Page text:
I got a wave of readers’ email on that. Half said we should not harbor law violators or illegal aliens, while the other half sustained the line that, wherever we Pinoys find ourselves, we should help one another when in trouble.

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IN TROUBLE: In Brookfield town in Wisconsin, a FilAm couple was charged the other day (Oct. 19) with harboring an illegal alien — a maid claiming that for 20 years she has not been able to leave the couple’s palatial house without an escort.

The persons facing charges were identified as physicians Jefferson and Elenora Calimlim. They live in a $1-million house in Brookfield.

The maid, Erma Martinez, said in an affidavit that the couple had agreed to pay her $100 per month from 1985 to 1995 and $400 a month thereafter.

Federal investigators are checking if the couple had sent money to the maid’s family in the Philippines over the years, as they promised. The housekeeper said she has never seen money sent.

The Calimlims were charged with one count each of harboring an illegal immigrant and conspiracy to harbor an illegal immigrant in a grand jury indictment handed down Tuesday in federal court in Milwaukee.

The maid said she is “not free to leave the home without an escort, with the exception of going to the mall.” Her employers, she added, do not allow her to date, go to the movies or socialize outside the family unless the couple finds somebody trustworthy.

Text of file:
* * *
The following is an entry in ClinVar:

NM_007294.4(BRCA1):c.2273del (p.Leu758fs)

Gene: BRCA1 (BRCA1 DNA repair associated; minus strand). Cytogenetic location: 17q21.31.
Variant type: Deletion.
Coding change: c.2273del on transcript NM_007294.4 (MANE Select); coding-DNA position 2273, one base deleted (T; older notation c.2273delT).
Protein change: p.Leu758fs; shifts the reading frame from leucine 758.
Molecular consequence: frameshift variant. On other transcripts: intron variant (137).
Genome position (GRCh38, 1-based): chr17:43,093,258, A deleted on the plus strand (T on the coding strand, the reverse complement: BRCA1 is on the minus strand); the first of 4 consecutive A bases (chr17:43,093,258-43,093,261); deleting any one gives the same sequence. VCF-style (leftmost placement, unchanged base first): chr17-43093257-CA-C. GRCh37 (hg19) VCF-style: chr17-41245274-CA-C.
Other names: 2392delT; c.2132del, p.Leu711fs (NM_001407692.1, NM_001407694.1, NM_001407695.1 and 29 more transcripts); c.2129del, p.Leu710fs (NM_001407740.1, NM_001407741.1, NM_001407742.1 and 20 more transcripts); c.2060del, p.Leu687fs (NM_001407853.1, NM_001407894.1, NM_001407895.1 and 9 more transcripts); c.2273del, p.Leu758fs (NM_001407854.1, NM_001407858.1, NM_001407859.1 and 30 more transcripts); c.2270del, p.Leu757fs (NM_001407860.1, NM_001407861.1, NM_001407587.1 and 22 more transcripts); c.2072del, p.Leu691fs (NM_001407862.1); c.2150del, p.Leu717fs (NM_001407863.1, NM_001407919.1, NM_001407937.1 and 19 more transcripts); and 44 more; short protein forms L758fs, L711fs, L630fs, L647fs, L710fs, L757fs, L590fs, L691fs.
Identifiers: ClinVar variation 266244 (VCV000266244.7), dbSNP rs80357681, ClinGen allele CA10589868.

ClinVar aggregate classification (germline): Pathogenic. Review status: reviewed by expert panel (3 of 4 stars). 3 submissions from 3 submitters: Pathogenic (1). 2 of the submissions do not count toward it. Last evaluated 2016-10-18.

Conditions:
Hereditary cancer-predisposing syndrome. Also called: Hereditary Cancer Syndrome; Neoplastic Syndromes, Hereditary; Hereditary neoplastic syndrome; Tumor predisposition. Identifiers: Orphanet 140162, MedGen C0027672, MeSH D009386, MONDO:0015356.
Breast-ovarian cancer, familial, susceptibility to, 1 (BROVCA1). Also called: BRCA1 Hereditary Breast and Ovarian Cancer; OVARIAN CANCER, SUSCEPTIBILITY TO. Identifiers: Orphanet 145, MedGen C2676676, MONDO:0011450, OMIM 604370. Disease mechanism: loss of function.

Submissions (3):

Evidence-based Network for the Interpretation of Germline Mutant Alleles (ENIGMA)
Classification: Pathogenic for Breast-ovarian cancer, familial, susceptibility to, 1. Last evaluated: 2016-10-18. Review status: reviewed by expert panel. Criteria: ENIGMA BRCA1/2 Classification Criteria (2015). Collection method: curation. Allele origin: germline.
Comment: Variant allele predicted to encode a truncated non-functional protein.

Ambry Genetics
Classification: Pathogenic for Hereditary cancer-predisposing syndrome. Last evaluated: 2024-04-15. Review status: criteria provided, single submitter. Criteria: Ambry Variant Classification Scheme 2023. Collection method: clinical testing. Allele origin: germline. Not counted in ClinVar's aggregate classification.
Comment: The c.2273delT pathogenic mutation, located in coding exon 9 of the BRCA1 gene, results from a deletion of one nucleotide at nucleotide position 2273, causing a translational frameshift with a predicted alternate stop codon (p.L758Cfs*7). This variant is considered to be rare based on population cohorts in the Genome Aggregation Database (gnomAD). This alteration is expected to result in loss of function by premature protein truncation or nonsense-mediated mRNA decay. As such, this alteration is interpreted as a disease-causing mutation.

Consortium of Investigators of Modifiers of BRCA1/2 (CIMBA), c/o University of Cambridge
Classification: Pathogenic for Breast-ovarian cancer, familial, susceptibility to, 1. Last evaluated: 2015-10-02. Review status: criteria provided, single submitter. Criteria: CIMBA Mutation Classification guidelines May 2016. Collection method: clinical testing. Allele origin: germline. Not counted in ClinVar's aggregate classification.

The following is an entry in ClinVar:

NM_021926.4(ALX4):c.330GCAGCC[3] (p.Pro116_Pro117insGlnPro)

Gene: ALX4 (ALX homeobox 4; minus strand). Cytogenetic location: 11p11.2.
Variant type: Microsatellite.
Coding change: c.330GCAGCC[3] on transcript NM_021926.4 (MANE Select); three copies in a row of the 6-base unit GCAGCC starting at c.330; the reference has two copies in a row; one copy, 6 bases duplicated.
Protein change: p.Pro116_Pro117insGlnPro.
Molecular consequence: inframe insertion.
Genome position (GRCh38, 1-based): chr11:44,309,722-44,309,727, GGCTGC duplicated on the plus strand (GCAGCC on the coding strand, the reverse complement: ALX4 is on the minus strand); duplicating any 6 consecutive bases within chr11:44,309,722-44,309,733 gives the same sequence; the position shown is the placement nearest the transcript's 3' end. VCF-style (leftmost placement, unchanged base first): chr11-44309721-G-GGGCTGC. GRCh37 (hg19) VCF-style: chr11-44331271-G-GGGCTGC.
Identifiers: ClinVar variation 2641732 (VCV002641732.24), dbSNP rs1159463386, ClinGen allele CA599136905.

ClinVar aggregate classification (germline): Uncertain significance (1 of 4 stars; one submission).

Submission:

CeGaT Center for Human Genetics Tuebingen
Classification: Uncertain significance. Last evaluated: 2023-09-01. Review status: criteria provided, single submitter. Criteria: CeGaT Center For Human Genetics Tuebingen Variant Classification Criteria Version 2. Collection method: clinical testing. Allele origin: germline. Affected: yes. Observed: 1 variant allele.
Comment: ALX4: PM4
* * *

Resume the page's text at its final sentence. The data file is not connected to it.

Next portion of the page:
She added that when she asked the Calimlims for help to return to the Philippines to visit her sick father, the couple said they would help her secure a visa but do not do it.

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CALIMLIM SIDE: A lawyer representing Jefferson Calimlim said that Martinez was not held against her will and that her wages were sent to her family in the Philippines.

“It would be a significant stretch to say that this lady could not have walked away any time she wanted to and that there weren’t innumerable times that she was totally on her own and couldn’t have walked way or said something,” the lawyer said.

He added that the maid shopped alone, walked to church alone and been left alone at home when the Calimlims were on vacation.

The lawyer said the complainant was 15 in 1985 when she moved to the US and was hired as a domestic for Elenora Calimlim’s father, also a physician. Investigators said that after Elenora’s father died, Martinez began working for the Calimlims.

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ARRAIGNMENT SET: Martinez told investigators that the Calimlims pay her small amounts that they deduct from her monthly wages sent to the Philippines through a hawala system, an informal remittance network.

The lawyer said the Calimlims consider Martinez part of their family and “want her to do whatever she wants to do and always have.” He said the couple told the maid that if she returned to the Philippines, she would be denied reentry to the US.